(525a) Pt-Free Electrocatalysts for Efficient Oxygen Reduction In Alkaline Fuel Cells: Experimental and Computational Insights
The slow rate of the oxygen reduction reaction (ORR) is the major source of overpotential loss in low-temperature hydrogen fuel cells. Expensive Pt-based materials have been found to be the most effective catalysts, and exploration of cheaper alternatives has been hampered by the requirement of operation at low pH, where most metals are susceptible to corrosion. The pH constraint has primarily been due to a lack of electrolyte membranes that are stable under basic conditions, but recent advances in membrane technology have made fuel cell operation at high pH feasible. This is a landscape-changing event which expands the phase space of potential catalytic materials. Most notably, in basic medium Ag is redox stable and shows comparable ORR activity to Pt on a power-per-dollar basis.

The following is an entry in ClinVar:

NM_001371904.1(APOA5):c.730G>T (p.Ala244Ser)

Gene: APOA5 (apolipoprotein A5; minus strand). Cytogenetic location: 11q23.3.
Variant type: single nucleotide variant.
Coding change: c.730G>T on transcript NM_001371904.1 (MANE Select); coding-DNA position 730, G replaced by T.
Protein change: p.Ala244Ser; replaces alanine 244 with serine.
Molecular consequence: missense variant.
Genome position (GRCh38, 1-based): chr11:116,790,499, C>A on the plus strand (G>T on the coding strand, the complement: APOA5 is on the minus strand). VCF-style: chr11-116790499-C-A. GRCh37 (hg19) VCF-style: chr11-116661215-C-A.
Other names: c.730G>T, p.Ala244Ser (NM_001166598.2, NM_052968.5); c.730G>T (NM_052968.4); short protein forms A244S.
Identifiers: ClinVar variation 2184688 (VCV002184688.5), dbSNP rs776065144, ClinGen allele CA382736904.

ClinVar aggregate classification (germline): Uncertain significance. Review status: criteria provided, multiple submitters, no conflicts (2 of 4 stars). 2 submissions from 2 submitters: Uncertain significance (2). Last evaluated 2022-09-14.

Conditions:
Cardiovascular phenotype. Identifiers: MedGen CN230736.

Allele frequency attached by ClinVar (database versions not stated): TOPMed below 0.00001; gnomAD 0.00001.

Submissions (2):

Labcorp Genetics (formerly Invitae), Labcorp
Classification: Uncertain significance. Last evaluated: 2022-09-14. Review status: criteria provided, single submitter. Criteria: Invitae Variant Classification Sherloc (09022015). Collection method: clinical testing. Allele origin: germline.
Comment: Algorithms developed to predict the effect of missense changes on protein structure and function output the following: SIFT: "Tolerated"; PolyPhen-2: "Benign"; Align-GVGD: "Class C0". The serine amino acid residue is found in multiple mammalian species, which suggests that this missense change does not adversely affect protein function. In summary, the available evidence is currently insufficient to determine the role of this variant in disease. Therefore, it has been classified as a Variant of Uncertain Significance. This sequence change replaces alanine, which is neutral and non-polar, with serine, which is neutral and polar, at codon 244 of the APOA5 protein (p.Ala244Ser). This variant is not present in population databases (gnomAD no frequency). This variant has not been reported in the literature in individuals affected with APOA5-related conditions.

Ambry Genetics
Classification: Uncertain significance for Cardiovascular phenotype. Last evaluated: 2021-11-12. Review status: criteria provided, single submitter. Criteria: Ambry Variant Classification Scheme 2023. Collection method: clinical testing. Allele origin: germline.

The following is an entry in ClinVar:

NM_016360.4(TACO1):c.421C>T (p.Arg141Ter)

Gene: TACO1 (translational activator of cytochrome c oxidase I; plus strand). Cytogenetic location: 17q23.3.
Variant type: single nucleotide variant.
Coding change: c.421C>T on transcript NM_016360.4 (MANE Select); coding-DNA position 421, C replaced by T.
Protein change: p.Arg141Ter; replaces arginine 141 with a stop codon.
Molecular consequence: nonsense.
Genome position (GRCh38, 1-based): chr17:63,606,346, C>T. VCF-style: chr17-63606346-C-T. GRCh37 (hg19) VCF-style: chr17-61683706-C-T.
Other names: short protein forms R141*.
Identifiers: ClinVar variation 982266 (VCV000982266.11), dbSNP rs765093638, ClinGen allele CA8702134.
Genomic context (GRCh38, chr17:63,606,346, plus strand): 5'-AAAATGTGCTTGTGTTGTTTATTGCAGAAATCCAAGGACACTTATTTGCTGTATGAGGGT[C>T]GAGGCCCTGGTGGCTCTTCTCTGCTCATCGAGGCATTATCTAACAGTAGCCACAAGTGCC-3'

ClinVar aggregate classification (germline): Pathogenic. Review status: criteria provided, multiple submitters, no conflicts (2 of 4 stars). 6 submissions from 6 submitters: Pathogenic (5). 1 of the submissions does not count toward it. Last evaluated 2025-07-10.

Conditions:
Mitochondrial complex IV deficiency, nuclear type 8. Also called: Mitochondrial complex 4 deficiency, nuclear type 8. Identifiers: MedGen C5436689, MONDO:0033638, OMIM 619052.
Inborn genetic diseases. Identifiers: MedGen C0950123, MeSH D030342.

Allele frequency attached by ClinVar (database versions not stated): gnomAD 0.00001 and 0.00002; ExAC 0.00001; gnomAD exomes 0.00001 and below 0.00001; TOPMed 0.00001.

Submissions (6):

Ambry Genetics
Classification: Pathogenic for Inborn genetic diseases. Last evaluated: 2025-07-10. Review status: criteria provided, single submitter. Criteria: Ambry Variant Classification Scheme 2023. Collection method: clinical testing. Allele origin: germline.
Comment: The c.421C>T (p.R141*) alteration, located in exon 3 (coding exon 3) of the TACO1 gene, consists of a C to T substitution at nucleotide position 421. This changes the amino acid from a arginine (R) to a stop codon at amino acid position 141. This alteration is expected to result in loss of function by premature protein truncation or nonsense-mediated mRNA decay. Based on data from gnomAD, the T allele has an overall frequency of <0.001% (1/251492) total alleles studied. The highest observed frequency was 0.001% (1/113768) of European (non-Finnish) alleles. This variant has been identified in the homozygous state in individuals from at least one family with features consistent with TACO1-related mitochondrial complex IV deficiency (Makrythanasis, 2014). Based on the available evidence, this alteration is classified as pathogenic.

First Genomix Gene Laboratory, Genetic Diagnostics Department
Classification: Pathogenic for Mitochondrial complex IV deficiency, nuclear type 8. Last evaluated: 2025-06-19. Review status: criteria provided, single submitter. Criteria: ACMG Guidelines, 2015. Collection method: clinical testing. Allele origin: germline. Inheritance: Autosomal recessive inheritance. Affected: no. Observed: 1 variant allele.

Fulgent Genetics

In this work, we couple cyclic voltammetry (CV) and rotating disk electrode (RDE) experiments with quantum chemical density functional theory (DFT) calculations to compare ORR mechanisms on Pt and Ag. The calculations account for the potential-dependent interactions of reactive intermediates and co-adsorbed species on the catalyst surface in an aqueous environment. Predicted surface structures agree well with CV adsorption measurements, and predicted overpotentials agree with the onset of catalytic activity measured with the RDE method. Our studies indicate the main tradeoff for an ORR catalyst is between the ability to activate molecular O2 and the ability to remove adsorbed hydroxyl groups in the form of water. While Ag has difficulty activating O2, Pt binds hydroxyl groups too strongly. Using these insights, we utilize DFT calculations to identify bimetallic nanostructures of silver and 3d elements (Ni,Co,Fe), which more effectively activate oxygen without binding hydroxyls too strongly. We synthesize these bimetallic structures and demonstrate their enhanced ORR activity. The improvements are discussed in a general framework designating the optimal electronic structure for ORR catalysis.